Lemass, Peter Aloysius (1933–88), priest, broadcaster, and writer, was born 22 June 1933 in Dublin, the youngest of three sons of Peter H. Lemass, dispensary doctor in Rathmines, and Mary J. Lemass (née Neary), both of Dublin. He was educated at Xavier School, Morehampton Road, Dublin, and UCD. He entered Clonliffe College on 6 September 1951, after his first year at UCD, and combined both studies until he graduated BA (1953). He was ordained 26 May 1957. Upon ordination, he served as chaplain to the Irish Sisters of Charity at their Lakelands, Sandymount, and Portland Row convents. In 1964 he was appointed assistant director of the Catholic Social Welfare Bureau. In 1965 he became curate in Inchicore, Dublin, and in 1967 moved to the parish of the Holy Redeemer, Bray, Co. Wicklow; in 1969 he became chaplain to the Brothers of Charity in Terenure, Dublin.
He is best known as one of the original writers and presenters of Radharc, a documentary series on Telefís Éireann. His first programme, an interview with writer Christy Brown (qv), was broadcast 18 October 1962. A well-regarded series, it dealt with social and religious topics and often focused on foreign affairs. The broadcasters, including Fr Joe Dunn (qv) and Fr Desmond Forristal, were Dublin diocesan priests who worked in their spare time and during their holidays. In 1965 Lemass studied educational television in London for five months, and in 1967 travelled to Biafra during the Nigerian civil war. He was also a member of a two-man Irish delegation which attended the first UNESCO youth conference in Grenoble.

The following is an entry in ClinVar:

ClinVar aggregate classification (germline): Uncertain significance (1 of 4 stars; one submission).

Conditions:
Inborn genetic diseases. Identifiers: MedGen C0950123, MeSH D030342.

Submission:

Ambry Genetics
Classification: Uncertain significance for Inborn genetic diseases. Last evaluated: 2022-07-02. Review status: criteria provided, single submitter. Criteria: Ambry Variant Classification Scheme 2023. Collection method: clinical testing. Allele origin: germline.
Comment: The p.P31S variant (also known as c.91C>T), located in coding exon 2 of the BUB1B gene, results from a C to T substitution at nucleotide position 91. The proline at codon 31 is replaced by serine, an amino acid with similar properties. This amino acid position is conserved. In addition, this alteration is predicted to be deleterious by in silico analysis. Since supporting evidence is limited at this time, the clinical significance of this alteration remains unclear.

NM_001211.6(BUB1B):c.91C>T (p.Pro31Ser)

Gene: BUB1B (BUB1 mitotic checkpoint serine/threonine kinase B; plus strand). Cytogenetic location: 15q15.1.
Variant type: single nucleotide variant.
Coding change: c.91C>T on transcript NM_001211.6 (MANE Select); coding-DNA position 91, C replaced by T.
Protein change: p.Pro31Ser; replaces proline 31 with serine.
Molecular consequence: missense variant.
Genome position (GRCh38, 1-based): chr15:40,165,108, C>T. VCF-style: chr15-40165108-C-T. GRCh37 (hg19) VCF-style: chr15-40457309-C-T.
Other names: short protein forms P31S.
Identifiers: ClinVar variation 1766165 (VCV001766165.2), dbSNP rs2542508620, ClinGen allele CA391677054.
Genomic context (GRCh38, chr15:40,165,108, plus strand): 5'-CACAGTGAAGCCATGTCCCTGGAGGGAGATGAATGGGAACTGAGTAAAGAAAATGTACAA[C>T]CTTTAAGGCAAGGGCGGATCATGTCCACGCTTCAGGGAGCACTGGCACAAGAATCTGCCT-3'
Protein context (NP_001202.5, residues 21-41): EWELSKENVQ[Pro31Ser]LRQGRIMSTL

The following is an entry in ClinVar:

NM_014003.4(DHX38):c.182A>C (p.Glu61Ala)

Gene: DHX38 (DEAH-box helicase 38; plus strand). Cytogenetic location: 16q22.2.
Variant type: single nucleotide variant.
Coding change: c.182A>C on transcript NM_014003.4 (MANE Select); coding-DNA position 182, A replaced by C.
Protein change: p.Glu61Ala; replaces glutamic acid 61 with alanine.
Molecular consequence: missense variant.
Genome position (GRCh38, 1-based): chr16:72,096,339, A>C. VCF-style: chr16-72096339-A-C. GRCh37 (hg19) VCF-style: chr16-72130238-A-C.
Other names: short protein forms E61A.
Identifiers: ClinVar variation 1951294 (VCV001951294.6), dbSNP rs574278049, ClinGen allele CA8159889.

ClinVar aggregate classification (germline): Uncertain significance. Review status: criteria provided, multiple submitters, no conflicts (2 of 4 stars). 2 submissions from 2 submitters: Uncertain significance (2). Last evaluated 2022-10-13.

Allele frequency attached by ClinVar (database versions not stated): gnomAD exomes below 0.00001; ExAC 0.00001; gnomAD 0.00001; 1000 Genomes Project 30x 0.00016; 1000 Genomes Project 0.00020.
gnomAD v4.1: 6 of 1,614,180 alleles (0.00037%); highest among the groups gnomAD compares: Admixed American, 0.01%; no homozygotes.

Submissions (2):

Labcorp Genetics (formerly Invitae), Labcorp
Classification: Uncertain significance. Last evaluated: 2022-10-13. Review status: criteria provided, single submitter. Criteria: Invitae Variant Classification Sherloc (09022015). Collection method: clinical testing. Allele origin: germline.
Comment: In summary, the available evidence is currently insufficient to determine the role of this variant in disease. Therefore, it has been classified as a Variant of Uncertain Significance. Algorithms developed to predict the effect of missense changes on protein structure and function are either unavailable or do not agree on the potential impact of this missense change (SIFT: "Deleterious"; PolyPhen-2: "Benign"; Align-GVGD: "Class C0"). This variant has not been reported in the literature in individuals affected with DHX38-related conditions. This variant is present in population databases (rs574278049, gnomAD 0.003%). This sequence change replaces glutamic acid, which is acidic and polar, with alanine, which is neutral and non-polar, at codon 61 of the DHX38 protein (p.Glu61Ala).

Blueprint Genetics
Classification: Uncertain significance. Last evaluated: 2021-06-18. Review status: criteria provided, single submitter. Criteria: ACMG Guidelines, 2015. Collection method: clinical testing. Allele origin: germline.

A close friend of Dublin archbishop Dermot Ryan (qv), he worked closely with him throughout Ryan's term in office (1972–84). In April 1972 he was appointed information officer in the Dublin Diocesan Press Office. He also trained seminarians at Clonliffe College in the use of news media. In 1976 he served as a temporary editor of the Catholic Standard, until a permanent replacement could be found the following year. In addition to his extensive role in the media, Lemass was an active and tireless advocate of the poor. In 1977 he became the administrator at Our Lady of Lourdes Church in Sean MacDermott St. in Dublin's inner city, where he campaigned avidly, but unsuccessfully, for Pope John Paul II to visit Matt Talbot's (qv) shrine in the street during his visit in 1979. In 1981 he moved to Ballyfermot parish. That year he was considered for the position of auxiliary bishop of Dublin but was not appointed; some believed that this was because of questioning comments he had once made regarding the papal encyclical on birth control, Humanae vitae (1968) (Dunn (1994), 43).
Around 1985 he fulfilled a long-held desire to undertake missionary work in Santiago, Chile, working with the Columban missionaries. Known for his wry sense of humour, he decided to travel there on a banana boat from Cork, rather than by plane, feeling that he needed a long journey to prepare himself for the work ahead. He remained there for two years, but was diagnosed with a brain tumour and returned to Dublin in 1987 for treatment. Throughout his career, he was a regular contributor to the Furrow, including an article on liberation theology; he also wrote Learning to pray: lessons from the masters (1977) and co-wrote a collection of essays on urban renewal, The urban plunge: meeting the challenge of a divided city (1988). He continued making documentaries for Radharc, including two in Cuba which were shown in 1987, and three in Mexico. He died from his brain tumour 22 January 1988 in Nenagh Hospital, Co. Tipperary, and was buried at Deansgrange cemetery, Dublin.